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Wells Fargo Bank, N.A. v. Sfr Investments Pool 1, LLC

United States District Court, D. Nevada

November 8, 2017

WELLS FARGO BANK, N.A., a national banking association, Plaintiff,
v.
SFR INVESTMENTS POOL 1, LLC, a Nevada limited liability company; THE FOOTHILLS AT WINGFIELD HOMEOWNERS ASSOCIATION, a Nevada non-profit corporation; FULLER JENKINS CLARKSON, P.C., a Nevada professional corporation Defendants. SFR INVESTMENTS POOL 1, LLC, a Nevada limited liability company, Counterclaimant,
v.
WELLS FARGO BANK, N.A., a national banking association; MORTGAGE ELECTRONIC REGISTRATION SYSTEMS, INC., its successors and assigns, as Nominee Beneficiary for DHI MORTGAGE COMPANY, a Texas limited partnership; BRIAN MCKAY, an individual; LAWRENCE D. MCKAY, an individual, Counter-Defendants.

          ORDER

          LARRY R. HICKS UNITED STATES DISTRICT JUDGE

         This matter centers on a nonjudicial foreclosure sale conducted in 2012 under Nevada Revised Statute (“N.R.S.”) § 116.3116 et seq. by defendant The Foothills at Wingfield Homeowners' Association (“HOA”). See ECF Nos. 1, 16, 23. Plaintiff Wells Fargo Bank, N.A. challenges the constitutionality of the foreclosure sale and, more specifically, the effect of the foreclosure sale on Wells Fargo's deed of trust that encumbered the at-issue property. ECF No. 1 at ¶¶ 12, 34-36. Wells Fargo brings seven claims for relief, including claims to quiet title, claims for declaratory relief, and claims arising under Nevada state law. ECF No. 1 at 7-14.

         Currently before the court is the HOA's motion to dismiss. ECF No. 23. In its motion, the HOA moves to dismiss all claims against it. Id. Wells Fargo opposed the motion. ECF No. 27. Defendant SFR Investments Pool 1, LLC also opposed the motion but in a limited manner. ECF No. 25. The HOA filed a reply. ECF No. 28. The court now grants the motion in part and denies the motion in part, dismissing claim four, claim five, and claim seven.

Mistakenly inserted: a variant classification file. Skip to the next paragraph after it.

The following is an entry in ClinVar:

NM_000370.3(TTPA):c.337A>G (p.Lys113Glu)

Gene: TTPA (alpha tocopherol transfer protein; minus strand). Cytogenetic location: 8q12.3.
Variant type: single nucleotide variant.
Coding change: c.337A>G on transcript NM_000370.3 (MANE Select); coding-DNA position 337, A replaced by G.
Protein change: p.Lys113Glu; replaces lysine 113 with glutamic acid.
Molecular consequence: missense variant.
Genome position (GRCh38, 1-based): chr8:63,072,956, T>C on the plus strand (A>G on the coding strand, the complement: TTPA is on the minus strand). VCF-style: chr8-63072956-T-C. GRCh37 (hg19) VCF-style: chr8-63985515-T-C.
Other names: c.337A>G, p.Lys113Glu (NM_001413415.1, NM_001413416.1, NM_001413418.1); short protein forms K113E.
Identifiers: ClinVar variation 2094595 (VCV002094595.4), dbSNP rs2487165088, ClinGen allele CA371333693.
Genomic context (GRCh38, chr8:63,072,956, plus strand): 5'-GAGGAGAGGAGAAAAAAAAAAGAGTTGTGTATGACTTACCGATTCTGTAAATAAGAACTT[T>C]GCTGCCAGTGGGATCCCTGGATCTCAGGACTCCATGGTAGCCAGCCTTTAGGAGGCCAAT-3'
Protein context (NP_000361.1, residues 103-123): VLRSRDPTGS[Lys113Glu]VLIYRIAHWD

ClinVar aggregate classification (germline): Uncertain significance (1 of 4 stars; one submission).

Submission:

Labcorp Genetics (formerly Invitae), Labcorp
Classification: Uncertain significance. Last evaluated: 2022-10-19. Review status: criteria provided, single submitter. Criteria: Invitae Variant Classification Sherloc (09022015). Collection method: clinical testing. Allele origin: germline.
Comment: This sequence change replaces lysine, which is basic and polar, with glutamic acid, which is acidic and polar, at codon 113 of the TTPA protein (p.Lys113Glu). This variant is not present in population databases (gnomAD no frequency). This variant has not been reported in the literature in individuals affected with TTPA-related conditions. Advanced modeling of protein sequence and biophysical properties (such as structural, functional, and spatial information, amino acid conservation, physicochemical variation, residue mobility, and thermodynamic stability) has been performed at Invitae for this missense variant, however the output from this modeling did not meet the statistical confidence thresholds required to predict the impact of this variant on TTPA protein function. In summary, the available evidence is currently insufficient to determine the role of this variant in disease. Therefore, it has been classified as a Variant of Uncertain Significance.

I. BACKGROUND

         In 2008, defendants Brian McKay and Lawrence McKay executed a promissory note and a deed of trust to obtain a loan to purchase the property at 4329 Clearwood Drive, Sparks, Nevada 89436 (Parcel Number 526-371-02). ECF No. 1 at ¶¶ 4, 15, 16. The deed of trust was recorded in Washoe County, Nevada, designating DHI Mortgage Company as the lender, Ticor Title of Nevada as the trustee, and Mortgage Electronic Registrations Systems, Inc. as the nominee for the lender. Id. Wells Fargo came to hold the beneficial interest under the deed of trust by way of assignment. Id. at ¶ 18. Wells Fargo was also assigned the note. Id.

         The at-issue property sits in a community governed by the HOA and is therefore subject to assessments. See Id. at ¶¶ 19-20. After the McKays failed to pay the assessments as they came due, defendant Fuller Jenkins Clarkson, P.C. (“Fuller”) recorded a notice of delinquent assessment lien on behalf of the HOA. Id. Fuller later recorded a notice of default and election to sell and then a notice of foreclosure sale, both on behalf of the HOA. Id. at ¶¶ 22, 25. At the nonjudicial foreclosure sale held in November 2012, the HOA purchased the property. Id. at ¶ 27. The HOA transferred the property to SFR via a quitclaim deed in 2013. Id. at ¶ 31.